Arizona and Nevada face another round of water outages as drought hammers Colorado River water levels

Arizona and Nevada will be hit with another round of cuts to their water supplies, as the US Bureau of Reclamation said on Tuesday that ongoing drought continues to threaten water levels in the Colorado River and, by extension , to have an impact on western communities.

The announcement comes as western parts of the United States have already had to take a series of rare and even unprecedented steps to ration water in large parts of the country. Water levels in Nevada’s Lake Mead, the nation’s largest reservoir, reached historic lows in June.

Tuesday’s announcement included the designation of Lake Mead to operate in a Tier 2a shortage, which increases water restrictions on Arizona, Nevada and parts of Mexico. This is the first time the lake has been pushed to this designation.

The new regulations are based on the federal government’s projections for reservoir water levels over the next 24 months and will come into effect in January 2023.

“Each sector in each state has a responsibility to ensure that water is used at maximum efficiency,” Tanya Trujillo, assistant secretary for water and science at the Department of the Interior, said in a statement. “To avoid a catastrophic collapse of the Colorado River system and a future of uncertainty and conflict, water use in the basin must be reduced,” she added.

Water rights operate on the basis of negotiated agreements on how much water a particular state or country can take from a body such as Lake Mead. The Colorado River provides water to seven states and Mexico, as stipulated in a 2019 agreement that outlines the river’s water administration amid ongoing historic drought exacerbated by the effects of climate change.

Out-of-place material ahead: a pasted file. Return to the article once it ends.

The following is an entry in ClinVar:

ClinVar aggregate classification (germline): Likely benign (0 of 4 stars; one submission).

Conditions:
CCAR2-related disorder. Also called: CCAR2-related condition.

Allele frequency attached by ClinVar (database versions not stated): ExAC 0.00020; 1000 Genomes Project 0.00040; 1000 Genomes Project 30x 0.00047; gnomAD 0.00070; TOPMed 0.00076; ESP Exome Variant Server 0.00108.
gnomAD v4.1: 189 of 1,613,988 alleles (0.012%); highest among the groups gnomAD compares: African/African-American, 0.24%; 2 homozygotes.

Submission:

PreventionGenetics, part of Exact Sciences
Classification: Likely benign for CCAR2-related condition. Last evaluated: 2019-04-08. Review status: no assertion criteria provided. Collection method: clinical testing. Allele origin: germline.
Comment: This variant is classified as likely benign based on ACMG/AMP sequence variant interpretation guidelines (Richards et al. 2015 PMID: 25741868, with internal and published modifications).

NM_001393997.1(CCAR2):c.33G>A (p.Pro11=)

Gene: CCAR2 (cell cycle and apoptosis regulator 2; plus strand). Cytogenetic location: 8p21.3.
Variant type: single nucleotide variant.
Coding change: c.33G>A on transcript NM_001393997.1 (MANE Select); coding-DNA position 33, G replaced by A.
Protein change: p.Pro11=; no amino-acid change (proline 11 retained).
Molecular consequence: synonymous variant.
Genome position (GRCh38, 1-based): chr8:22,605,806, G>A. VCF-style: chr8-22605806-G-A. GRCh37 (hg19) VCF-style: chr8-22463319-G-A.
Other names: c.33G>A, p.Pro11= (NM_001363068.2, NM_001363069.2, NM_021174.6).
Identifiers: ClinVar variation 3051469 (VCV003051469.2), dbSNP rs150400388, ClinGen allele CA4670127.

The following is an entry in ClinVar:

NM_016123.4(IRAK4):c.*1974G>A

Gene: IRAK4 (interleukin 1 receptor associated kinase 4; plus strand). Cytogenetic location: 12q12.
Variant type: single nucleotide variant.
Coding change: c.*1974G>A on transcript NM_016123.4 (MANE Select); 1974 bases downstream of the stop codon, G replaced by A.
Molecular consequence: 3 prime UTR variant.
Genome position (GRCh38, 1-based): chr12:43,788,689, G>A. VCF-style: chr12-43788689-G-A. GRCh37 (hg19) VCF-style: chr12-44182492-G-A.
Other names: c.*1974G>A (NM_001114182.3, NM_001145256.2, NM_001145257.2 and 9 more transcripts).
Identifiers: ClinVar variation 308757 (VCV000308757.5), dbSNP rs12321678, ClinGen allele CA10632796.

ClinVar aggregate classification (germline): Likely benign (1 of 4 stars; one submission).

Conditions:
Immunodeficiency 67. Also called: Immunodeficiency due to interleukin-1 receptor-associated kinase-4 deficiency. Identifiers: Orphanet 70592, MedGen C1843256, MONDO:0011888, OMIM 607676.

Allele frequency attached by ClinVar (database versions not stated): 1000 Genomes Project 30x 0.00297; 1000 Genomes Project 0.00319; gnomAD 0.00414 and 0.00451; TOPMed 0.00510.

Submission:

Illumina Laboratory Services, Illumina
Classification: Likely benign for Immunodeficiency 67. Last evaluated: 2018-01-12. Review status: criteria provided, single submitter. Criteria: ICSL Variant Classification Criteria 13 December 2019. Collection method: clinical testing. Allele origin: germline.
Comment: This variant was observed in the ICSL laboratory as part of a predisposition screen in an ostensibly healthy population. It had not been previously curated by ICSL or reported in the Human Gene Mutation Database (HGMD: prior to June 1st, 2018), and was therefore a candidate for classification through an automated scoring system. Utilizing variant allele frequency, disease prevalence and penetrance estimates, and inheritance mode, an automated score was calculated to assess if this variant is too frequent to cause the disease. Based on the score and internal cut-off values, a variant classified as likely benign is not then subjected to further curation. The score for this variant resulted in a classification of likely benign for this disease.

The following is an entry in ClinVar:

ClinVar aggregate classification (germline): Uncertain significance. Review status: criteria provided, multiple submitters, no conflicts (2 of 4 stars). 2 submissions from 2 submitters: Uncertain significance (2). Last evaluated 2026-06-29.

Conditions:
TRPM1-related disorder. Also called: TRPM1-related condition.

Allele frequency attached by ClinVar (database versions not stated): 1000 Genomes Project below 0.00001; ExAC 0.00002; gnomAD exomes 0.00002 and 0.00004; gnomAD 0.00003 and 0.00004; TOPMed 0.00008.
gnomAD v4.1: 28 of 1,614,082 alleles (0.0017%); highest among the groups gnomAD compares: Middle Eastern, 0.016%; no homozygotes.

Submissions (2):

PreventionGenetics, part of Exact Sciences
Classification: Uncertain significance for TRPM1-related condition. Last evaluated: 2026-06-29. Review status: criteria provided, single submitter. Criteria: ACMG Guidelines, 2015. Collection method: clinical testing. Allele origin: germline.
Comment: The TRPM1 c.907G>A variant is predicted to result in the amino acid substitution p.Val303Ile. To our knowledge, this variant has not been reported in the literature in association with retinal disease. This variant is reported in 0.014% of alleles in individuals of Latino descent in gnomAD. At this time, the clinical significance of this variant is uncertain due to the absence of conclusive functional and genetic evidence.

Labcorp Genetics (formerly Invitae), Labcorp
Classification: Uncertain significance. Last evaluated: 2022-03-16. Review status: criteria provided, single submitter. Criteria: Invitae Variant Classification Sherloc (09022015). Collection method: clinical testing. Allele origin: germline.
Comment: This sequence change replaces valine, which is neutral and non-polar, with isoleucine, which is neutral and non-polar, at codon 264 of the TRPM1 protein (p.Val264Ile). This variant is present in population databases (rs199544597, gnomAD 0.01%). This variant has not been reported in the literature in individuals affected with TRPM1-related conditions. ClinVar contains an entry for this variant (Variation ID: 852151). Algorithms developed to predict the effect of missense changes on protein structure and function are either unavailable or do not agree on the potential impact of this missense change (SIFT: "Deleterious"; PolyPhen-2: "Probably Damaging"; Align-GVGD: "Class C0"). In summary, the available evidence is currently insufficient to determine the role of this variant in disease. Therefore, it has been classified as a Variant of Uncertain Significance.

Based on this agreement, Arizona and Nevada face the largest cuts. At Tier 2a, Arizona will relinquish an additional 80,000 acres of Lake Mead water, removing water from cities and tribesin addition to the state’s agricultural sector which has already been affected by a previous round of cuts.

The new restrictions come as the seven states that rely on the Colorado River system missed a deadline imposed by the Bureau of Reclamation to come up with a plan to conserve at least 15% more water on top of pre-existing restrictions.

The Bureau of Reclamation has announced a number of ways it hopes to help “address this increased need for conservation” through administrative action, investment and support. The office did not specify what these actions and investments are or how they will be implemented.

Lake Mead water levels are expected to continue to drop and restrictions are expected to continue to increase.

The restrictions, in addition to additional office aspirations, have led to tensions between affected parties, particularly in Arizona, which continues to bear the brunt of water cuts.

“Where we do the lion’s share, California zips and Mexico does some, but not a lot,” said Ted Cooke, general manager of the Central Arizona project, which supplies water to more than 80 % of state population. “To do more for us is extremely heavy work and we cannot do it without other people doing the equivalent.”

Leave a Comment